We attend mass regularly as a family – on Sundays, Holy Days of Obligations and special occasions. Both of our daughters have attended St. Paul of the Cross Elementary school. Our older daughter, Rebecca, graduated four years ago from St. Paul and is now a senior at Northside College Prep High School in Chicago. Rebecca belongs to the St. Paul Youth Group, Network; she attends meetings and volunteers with the other teens in the parish. Samantha is in 8th grade and has attended St. Paul since pre-Kindergarten.
Every Monday, Wednesdays, and Sundays, My sister, me , and my Mom would be at church. If we woke up late we would have bible study in her living room. She found a different church in Athens, Georgia named Timothy Baptist Church .That’s when she actually felt accepted in a church. I knew during the week my Mom had me I would be at church every other day. The weeks with my Dad were slightly different.
Praise God; that was the phrase I would here every morning when my dad would drop me off for school. Although my family has gone through many hard times, they have grown to know Christ and wanted to share that with their kids. I grew up in the kind of household that if you said “shut up” then you were going to be spanked several times. I knew one thing on Sunday morning and Wednesday nights; you go to church. Church became a hobby to me, I didn’t hate going there but it was just what you did.
My family was the stereotypical perfect family that had a dad, mom, and children. We, along with my cousins, aunts, uncles, and grandparents, always attended church where we sat in our specific section every Sunday. My parents, aunt, and uncle were the musical leaders while my cousins and I sang along. I have spent so many Sunday mornings in that church. The church with the stained glass windows and accessorized atler.
It is here that I believe she knew her destiny s, a destiny of dedicating her life to the church and God and people destitute. She would go on to encourage many people. At an early age (Agnes) Mother Teresa was introduced to sharing, her parents, who under no circumstances would ever turn away anyone in need. By the age of 8 Agnes life would be forever changed. Grief was brought upon the family, her father had passed away.
I believe my mom wanted her kids to know about the Creator and endured the ‘mental pain’ to complete the task. Soon enough when I turned twelve, things changed and we did not attend church that regularly and eventually leading to not at all. In middle school, I made a friend, Kelly, who attended church every Sunday. My mom did not frown upon me being with her so I would spend some Saturday nights with Kelly and wake up to attend church with her. It was great fun because there was a band and they made it lively.
On Sundays Oprah would dress up in her best clothes and go to the Buffalo United Methodist Church, with her grandmother. The church was a very important part of her life, as she grew up. It was at this church that Oprah first spoke in public. Her first performance was at Easter time when she was three. From that day on, she was always the first child to be asked to recite.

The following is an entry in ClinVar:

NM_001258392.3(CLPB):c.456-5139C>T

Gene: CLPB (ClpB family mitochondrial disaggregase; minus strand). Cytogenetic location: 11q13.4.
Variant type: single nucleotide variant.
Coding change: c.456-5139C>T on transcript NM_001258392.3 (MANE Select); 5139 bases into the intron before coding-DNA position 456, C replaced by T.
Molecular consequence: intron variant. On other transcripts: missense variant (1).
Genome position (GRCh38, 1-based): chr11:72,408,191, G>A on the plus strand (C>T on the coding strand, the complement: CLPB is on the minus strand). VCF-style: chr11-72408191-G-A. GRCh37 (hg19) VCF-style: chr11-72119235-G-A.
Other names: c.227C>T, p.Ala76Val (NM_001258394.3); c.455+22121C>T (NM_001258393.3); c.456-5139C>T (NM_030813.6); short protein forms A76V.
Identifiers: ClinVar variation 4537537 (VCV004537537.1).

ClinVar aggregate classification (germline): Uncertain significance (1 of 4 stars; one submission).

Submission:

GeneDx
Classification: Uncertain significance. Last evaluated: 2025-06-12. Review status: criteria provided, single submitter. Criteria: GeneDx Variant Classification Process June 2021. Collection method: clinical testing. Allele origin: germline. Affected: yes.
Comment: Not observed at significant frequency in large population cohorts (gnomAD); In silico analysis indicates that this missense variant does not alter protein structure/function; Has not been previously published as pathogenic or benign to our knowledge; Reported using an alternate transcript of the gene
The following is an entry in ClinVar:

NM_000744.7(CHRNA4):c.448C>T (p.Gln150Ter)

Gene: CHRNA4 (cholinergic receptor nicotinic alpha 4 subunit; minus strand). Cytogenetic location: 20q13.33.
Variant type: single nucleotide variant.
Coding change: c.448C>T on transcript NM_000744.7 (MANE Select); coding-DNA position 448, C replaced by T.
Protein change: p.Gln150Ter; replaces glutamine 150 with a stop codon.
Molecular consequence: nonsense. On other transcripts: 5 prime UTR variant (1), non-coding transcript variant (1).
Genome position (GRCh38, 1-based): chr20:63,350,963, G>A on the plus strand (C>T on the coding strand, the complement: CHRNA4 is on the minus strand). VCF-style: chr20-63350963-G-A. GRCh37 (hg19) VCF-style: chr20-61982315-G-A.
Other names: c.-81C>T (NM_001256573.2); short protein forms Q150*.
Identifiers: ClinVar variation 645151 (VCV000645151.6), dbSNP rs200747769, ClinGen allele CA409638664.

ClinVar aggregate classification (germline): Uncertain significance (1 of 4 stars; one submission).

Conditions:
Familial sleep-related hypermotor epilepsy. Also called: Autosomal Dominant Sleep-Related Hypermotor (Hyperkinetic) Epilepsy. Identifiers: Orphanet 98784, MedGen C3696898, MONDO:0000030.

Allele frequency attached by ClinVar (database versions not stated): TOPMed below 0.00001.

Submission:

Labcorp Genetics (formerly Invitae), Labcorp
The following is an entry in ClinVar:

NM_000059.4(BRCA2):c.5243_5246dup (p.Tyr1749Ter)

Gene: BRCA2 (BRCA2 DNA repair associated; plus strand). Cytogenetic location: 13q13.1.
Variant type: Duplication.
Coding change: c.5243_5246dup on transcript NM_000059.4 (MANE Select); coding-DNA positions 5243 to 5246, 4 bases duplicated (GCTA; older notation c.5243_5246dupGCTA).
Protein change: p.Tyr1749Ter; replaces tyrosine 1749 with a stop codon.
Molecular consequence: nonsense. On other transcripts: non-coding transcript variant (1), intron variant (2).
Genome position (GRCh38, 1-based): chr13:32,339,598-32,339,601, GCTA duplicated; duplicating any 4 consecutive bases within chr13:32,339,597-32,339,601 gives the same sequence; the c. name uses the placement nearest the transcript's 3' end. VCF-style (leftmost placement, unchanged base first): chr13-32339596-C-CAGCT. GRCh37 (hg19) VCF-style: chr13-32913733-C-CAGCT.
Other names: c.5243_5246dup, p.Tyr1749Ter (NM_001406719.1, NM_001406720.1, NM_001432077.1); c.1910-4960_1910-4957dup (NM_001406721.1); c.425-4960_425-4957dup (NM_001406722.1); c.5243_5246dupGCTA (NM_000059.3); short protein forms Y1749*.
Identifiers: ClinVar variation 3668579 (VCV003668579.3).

In the beginning of my junior year of high school, one of my close friends told me she was getting confirmed at church next Sunday, completely clueless I only nodded in agreement and said that was great! When we arrived home I asked my mom what confirmation was, and she explained to me that it was the next step, or Sacrament, in a Catholic’s life where you confirm the relationship you have and want with God. In the Catholic religion, you are baptized at a young age, most of the time, before you can walk. Later, you enroll and attend Sunday school for a certain period of time to prepare for what is called your First Communion, which is the third of seven sacraments received. When a person receives their first communion they are most of the
This Is Who I Am Having a strong foundation is something that has been passed down from our ancestors post slavery, which was used to help my family form their ethnic identity as African Americans. Ethnicity refers to a social group’s distinct sense of belongingness as a result of common culture and descent (Organista, Marin, & Chun, 2010). This influenced my family to raise me with awareness of family structure, old fashion southern culture, and valuable beliefs that molded me into the woman that I am today. Along with my family’s ethnic identity, I also have my own self -identity, which is my identity as a mother and a student. However, my family’s ethnic identity along with my own self-identity was not always seen as socially excepted or
Which brings me to Fowler’s Theory of Faith Development, specifically Individual-Reflective Faith which occurs in early adulthood. Growing up as a family we went to church every Sunday and sometimes even twice a week, everyone in my family was a catholic and that was expected for all of us, no questions asked. I even got baptized as a baby and did my first communion when I was about nine years old. I did not mind the expectation from my family when I was little because I loved church, especially the singing. Then came a time where both of my parents started to work on Sundays, so did my sister, and so my brother and I helped out at my parents restaurant.